The air in our cities is about to get a whole lot cleaner.
The recent rapid grown in electric car sales is a positive sign for our environment, but it leaves two major problems:
1) Electric cars are still cars, and car-centric development is extremely problematic.
2) Personal vehicles make up just under 60% of transportation-related oil consumption, so electric cars still leave a large piece of the pie untouched.
Starting in 2025, the Mayors of London, Los Angeles, Paris, Cape Town, Copenhagen, Barcelona, Quito, Vancouver, Mexico City, Milan, Seattle and Auckland have promised to only purchase electric or other zero-emission buses for their city fleets, and to make "major areas" of their cities fossil-fuel-free by 2030 at the latest. Taken together, if fully and ambitiously implemented, these two efforts alone could make a significant dent in both local air quality and carbon emissions more broadly. While buses just make up 1% of transportation-related oil consumption (yup, they're pretty darned efficient), a combination of investment in cutting edge vehicles for mass transit and an effort to exclude or limit dirty cars, trucks and other vehicles sends a signal that world-class cities focus on people, not cars.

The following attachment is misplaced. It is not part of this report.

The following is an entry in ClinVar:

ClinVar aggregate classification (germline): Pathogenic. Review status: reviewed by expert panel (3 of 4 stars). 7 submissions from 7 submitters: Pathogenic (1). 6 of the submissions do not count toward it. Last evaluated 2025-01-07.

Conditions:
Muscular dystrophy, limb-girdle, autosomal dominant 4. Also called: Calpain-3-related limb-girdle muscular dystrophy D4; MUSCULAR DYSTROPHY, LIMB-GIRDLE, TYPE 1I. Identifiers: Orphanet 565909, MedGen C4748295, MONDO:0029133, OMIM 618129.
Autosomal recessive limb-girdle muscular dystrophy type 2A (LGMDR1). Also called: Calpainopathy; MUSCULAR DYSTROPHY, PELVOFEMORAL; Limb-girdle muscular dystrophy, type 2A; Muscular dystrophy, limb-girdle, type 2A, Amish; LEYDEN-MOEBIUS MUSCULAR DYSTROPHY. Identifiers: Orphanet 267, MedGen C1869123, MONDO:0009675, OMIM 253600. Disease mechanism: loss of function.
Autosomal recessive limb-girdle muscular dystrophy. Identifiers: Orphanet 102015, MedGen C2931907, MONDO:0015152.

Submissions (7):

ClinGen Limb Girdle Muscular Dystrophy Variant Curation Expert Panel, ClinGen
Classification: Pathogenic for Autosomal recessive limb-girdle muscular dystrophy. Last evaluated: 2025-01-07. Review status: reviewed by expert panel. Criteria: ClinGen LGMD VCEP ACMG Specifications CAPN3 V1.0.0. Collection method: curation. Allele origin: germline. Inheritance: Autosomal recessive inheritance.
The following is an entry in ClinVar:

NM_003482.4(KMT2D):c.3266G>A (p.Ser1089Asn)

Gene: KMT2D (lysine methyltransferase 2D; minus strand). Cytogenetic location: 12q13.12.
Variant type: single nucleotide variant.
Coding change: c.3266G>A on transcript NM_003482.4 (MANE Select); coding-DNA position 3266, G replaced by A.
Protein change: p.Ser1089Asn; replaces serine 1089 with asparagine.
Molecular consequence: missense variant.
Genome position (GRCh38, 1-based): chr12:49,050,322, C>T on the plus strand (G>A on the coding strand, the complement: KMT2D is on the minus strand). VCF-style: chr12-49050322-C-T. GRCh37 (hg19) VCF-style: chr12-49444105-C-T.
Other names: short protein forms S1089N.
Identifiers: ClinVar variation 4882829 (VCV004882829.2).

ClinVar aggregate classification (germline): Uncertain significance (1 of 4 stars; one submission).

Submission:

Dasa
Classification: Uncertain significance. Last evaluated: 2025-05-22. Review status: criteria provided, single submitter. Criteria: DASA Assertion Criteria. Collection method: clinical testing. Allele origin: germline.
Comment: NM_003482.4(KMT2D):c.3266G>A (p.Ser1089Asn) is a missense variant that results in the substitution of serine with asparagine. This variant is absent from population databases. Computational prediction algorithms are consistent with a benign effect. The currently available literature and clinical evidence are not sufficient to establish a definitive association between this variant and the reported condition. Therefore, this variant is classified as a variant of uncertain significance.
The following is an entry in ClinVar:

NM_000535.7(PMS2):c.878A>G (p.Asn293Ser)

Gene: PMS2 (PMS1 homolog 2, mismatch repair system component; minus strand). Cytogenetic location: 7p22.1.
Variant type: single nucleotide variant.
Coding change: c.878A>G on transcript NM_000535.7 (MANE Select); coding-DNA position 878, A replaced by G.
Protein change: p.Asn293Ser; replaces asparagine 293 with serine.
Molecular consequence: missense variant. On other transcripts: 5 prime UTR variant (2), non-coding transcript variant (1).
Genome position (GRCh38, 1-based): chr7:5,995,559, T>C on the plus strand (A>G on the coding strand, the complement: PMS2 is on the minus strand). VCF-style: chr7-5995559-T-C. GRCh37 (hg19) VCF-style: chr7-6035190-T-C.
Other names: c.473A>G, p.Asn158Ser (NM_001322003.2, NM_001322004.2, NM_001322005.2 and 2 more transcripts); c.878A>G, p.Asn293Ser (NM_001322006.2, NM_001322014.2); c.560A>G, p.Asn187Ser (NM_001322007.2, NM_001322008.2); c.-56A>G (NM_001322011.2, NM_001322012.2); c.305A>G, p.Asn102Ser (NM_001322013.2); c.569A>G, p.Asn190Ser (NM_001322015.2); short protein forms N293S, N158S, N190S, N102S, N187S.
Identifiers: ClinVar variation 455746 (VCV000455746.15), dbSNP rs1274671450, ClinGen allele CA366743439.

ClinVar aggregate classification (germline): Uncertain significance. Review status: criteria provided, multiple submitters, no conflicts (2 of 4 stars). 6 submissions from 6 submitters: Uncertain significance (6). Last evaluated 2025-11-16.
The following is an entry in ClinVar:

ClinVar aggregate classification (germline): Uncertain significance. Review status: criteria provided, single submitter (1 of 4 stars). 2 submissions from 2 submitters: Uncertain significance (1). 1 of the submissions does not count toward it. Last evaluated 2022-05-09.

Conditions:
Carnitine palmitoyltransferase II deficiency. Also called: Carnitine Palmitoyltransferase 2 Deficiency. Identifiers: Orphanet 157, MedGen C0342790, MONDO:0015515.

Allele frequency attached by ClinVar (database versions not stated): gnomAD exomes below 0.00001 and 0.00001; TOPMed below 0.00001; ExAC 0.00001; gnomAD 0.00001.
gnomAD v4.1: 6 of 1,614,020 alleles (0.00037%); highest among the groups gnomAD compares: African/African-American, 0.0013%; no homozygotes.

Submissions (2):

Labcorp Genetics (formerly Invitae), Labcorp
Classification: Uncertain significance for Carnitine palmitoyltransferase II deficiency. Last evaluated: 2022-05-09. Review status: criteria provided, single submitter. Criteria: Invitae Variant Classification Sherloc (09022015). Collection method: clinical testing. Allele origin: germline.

Already, cities like London are investing heavily in bike superhighways. And, of course, the significance reaches way beyond the 80 million people living directly in these cities, or the 59,000 buses roaming their streets. From shifts in investment and vehicle development, to setting an aspirational goal for other cities and towns to follow, initiatives like this can genuinely shape how businesses and communities everywhere will evolve to meet the challenges ahead.